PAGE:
What is the role of the DPO a year after GDPR?

August, 21 2019 – By Dan Welberry

What’s the point of the Data Protection Officer (DPO) a year after GDPR?

Before GDPR came into effect, the role of the Data Protection Officer (DPO) took centre stage. A mandatory role for some organisations, a voluntary commitment for others, it was estimated that 75,000 DPOs would be required worldwide in order to meet the demand.

And their remit was pretty clear – to act in the best interests of consumers and ensure compliance, no matter what.

The role of the DPO at-a-glance

  • The GDPR introduces a duty for you to appoint a DPO if you are a public authority or body, or if you carry out certain types of processing activities.
  • DPOs assist you to monitor internal compliance, inform and advise on your data protection obligations, provide advice regarding Data Protection Impact Assessments (DPIAs) and act as a contact point for data subjects and the supervisory authority.
  • The DPO must be independent, an expert in data protection, adequately resourced, and report to the highest management level.
  • A DPO can be an existing employee or externally appointed.
  • In some cases, several organisations can appoint a single DPO between them.
  • DPOs can help you demonstrate compliance and are part of the enhanced focus on accountability.

Source: ICO

What followed was a flurry of activity as DPOs attempted to get their organisations compliant, or as near to compliant as possible, before the GDPR deadline hit.

Everyone waited for the first fines to hit, but they dribbled in without much fanfare, and people began to lose interest.

The trouble is, that many organisations believe that when they allocated a budget to ensure their compliance before the GDPR deadline, it meant the job was done. It’s why nearly a quarter of DPOs say their main challenge is currently obtaining sufficient resources for their work. And half allocate less than 5% of their governance, risk and compliance budget to data protection and privacy.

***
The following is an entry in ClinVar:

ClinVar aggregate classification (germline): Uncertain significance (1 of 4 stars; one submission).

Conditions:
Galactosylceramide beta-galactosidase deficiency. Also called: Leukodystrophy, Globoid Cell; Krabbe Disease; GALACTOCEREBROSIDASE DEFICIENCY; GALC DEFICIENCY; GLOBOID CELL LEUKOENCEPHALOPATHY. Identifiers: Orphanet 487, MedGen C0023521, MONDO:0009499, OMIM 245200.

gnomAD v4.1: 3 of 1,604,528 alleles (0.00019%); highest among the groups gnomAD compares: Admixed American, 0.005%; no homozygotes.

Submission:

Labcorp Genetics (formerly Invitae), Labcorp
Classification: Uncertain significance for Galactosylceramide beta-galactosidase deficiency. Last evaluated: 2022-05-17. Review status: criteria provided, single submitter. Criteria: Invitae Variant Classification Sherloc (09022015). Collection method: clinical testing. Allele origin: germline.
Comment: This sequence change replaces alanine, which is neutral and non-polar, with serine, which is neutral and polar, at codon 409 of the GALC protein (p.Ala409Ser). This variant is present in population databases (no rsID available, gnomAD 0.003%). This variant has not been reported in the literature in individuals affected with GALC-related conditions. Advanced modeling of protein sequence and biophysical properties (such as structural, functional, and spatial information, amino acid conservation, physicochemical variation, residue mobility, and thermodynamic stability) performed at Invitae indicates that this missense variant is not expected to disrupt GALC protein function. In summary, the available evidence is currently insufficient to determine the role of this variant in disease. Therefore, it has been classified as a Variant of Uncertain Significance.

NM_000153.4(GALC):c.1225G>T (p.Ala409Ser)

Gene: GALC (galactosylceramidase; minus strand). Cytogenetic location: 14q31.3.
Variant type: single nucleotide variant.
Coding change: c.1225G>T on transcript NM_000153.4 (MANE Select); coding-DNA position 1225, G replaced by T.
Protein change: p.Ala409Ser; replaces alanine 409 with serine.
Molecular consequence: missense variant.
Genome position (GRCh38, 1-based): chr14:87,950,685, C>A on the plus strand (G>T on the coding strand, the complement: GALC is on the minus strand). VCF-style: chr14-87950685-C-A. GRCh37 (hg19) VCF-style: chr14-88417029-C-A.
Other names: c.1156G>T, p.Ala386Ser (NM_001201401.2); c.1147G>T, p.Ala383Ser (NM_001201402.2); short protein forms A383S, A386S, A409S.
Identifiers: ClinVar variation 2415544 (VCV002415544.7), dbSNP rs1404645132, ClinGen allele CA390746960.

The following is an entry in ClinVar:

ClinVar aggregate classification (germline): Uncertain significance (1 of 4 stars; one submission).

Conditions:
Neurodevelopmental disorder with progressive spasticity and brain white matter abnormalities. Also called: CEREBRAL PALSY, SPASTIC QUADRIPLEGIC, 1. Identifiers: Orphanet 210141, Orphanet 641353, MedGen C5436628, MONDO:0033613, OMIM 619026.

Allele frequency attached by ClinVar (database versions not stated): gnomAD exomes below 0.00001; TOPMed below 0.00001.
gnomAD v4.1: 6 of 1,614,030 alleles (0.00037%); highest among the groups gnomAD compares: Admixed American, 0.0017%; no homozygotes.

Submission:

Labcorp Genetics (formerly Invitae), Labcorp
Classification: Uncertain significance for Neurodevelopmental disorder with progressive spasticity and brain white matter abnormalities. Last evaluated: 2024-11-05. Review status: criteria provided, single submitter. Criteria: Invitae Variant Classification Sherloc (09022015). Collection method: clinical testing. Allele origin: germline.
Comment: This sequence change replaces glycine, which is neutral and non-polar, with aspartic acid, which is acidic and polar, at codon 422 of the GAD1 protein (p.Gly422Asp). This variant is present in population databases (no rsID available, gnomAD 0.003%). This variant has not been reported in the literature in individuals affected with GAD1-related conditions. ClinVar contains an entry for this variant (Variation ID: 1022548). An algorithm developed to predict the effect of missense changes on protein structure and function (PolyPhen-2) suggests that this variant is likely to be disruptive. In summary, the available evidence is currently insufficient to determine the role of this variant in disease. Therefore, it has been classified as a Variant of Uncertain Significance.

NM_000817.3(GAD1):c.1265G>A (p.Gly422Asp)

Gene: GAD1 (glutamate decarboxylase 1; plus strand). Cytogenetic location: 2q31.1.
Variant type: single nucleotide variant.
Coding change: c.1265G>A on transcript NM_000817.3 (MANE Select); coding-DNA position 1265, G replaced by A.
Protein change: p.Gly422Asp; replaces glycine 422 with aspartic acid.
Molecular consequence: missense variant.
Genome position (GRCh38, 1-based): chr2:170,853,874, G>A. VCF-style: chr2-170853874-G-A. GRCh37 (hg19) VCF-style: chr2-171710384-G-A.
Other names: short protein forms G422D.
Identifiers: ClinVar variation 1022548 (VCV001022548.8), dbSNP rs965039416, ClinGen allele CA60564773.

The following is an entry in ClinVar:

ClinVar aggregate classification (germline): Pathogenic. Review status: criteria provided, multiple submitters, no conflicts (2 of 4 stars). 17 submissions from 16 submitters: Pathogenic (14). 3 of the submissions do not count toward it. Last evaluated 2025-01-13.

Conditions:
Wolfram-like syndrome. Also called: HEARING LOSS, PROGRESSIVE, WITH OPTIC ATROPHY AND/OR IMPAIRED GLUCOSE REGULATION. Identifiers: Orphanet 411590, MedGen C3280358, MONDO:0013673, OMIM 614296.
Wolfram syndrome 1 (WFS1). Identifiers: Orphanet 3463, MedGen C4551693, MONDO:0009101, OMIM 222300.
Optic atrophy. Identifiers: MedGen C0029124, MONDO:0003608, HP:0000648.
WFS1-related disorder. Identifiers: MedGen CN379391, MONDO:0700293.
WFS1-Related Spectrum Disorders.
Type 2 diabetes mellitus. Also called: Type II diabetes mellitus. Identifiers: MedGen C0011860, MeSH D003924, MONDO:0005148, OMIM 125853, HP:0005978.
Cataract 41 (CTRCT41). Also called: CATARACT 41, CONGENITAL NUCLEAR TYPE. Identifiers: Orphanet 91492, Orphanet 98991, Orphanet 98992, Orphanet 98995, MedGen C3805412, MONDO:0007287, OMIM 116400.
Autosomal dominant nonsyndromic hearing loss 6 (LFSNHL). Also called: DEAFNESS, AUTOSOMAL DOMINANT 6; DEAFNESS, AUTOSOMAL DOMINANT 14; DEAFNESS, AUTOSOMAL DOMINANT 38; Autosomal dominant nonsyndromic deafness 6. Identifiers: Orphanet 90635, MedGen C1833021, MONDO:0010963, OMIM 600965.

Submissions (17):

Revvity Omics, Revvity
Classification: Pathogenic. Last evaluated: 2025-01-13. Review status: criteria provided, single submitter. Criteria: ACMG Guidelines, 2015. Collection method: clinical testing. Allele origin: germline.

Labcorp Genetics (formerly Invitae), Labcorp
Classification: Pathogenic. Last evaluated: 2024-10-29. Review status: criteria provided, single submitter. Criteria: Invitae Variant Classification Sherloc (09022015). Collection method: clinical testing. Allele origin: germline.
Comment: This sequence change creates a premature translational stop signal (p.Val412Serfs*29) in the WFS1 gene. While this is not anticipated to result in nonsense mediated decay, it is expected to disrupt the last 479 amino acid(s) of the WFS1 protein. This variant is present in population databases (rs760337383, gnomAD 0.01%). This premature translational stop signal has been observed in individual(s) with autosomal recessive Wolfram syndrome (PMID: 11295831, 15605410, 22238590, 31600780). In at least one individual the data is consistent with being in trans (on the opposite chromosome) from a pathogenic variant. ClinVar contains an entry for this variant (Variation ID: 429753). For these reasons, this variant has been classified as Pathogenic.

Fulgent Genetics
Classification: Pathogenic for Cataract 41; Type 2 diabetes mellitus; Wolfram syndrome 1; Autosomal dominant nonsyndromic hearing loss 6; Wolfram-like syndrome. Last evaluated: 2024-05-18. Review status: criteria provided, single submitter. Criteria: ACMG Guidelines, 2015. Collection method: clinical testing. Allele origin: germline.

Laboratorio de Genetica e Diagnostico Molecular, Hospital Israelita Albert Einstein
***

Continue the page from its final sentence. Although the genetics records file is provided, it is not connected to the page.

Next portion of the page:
And then, massive and high-profile fines hit BA and Marriott and everyone is sitting back up and taking notice.

Proving that one year after GDPR, the Data Protection Officer has even greater relevance than ever and businesses must invest in the role.

In fact, Elizabeth Denham, the Information Commissioner said in a blog in May 2019:

The focus for the second year of the GDPR must be beyond baseline compliance – organisations need to shift their focus to accountability with a real evidenced understanding of the risks to individuals in the way they process data and how those risks should be mitigated. Well-supported and resourced DPOs are central to effective accountability.” 

SARS have hit the hardest

Interestingly, it is the influx of Subject Access Requests (SARs) that has hit the hardest.

In the year following GDPR, 64% of DPOs stated that they either agreed or strongly agreed with the statement ‘I have seen an increase in customers and service users exercising their information rights since 25 May 2018’.

And our own research shows that even simple SARs cost on average £145 to complete, and anecdotally, complex SARs, often from disgruntled employees or customers (weaponised SARs) can cost up to £50,000 to process.

Clearly there’s still work to do. And research from CPO Magazine shows that improving the SAR process is the main priority for nearly a third of DPOs this year.

Data protection isn’t a tick-box exercise

Organisations are constantly evolving, and your people, processes and technology need to change and scale in line with that growth.

But it also requires a cultural change. Maintaining interest in an initiative is really hard, particularly when it’s something like GDPR and people think you’ve already ticked that box. It’s a constant battle to raise awareness of the issues, and to get people to take notice.

Fines or no fines, the role of the DPO is vital to the success of any business handling customer or sensitive data. Facing the ongoing challenge of normalising the new regulations, DPOs now need to hard-code compliance into business-as-usual activities, which requires ongoing investment from the business.

To find out how, read our Guide: ‘Six practical steps you can take to transition data protection to business-as-usual’